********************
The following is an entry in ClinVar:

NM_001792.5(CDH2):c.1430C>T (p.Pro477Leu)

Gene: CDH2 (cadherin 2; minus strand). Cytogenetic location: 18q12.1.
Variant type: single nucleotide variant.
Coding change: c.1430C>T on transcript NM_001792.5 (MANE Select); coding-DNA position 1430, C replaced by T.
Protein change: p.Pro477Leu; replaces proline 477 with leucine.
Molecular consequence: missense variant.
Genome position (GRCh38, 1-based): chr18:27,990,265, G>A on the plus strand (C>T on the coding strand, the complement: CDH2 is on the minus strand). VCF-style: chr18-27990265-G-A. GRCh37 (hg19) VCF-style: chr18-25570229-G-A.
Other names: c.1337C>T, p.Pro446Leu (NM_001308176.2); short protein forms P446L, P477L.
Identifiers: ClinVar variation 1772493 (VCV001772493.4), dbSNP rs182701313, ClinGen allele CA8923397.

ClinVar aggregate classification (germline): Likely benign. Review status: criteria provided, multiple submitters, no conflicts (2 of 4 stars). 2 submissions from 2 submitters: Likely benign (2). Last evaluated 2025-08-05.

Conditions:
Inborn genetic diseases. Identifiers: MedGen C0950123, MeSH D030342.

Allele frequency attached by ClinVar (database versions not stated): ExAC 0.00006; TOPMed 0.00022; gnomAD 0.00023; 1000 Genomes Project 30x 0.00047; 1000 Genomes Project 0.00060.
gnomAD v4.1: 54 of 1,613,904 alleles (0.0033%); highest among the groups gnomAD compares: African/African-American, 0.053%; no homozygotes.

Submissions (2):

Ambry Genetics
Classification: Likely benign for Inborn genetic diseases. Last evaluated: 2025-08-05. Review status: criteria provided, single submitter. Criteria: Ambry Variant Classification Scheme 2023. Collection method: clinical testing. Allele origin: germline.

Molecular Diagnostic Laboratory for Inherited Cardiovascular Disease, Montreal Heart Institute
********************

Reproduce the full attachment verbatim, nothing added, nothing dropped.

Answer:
The following is an entry in ClinVar:

NM_001792.5(CDH2):c.1430C>T (p.Pro477Leu)

Gene: CDH2 (cadherin 2; minus strand). Cytogenetic location: 18q12.1.
Variant type: single nucleotide variant.
Coding change: c.1430C>T on transcript NM_001792.5 (MANE Select); coding-DNA position 1430, C replaced by T.
Protein change: p.Pro477Leu; replaces proline 477 with leucine.
Molecular consequence: missense variant.
Genome position (GRCh38, 1-based): chr18:27,990,265, G>A on the plus strand (C>T on the coding strand, the complement: CDH2 is on the minus strand). VCF-style: chr18-27990265-G-A. GRCh37 (hg19) VCF-style: chr18-25570229-G-A.
Other names: c.1337C>T, p.Pro446Leu (NM_001308176.2); short protein forms P446L, P477L.
Identifiers: ClinVar variation 1772493 (VCV001772493.4), dbSNP rs182701313, ClinGen allele CA8923397.

ClinVar aggregate classification (germline): Likely benign. Review status: criteria provided, multiple submitters, no conflicts (2 of 4 stars). 2 submissions from 2 submitters: Likely benign (2). Last evaluated 2025-08-05.

Conditions:
Inborn genetic diseases. Identifiers: MedGen C0950123, MeSH D030342.

Allele frequency attached by ClinVar (database versions not stated): ExAC 0.00006; TOPMed 0.00022; gnomAD 0.00023; 1000 Genomes Project 30x 0.00047; 1000 Genomes Project 0.00060.
gnomAD v4.1: 54 of 1,613,904 alleles (0.0033%); highest among the groups gnomAD compares: African/African-American, 0.053%; no homozygotes.

Submissions (2):

Ambry Genetics
Classification: Likely benign for Inborn genetic diseases. Last evaluated: 2025-08-05. Review status: criteria provided, single submitter. Criteria: Ambry Variant Classification Scheme 2023. Collection method: clinical testing. Allele origin: germline.

Molecular Diagnostic Laboratory for Inherited Cardiovascular Disease, Montreal Heart Institute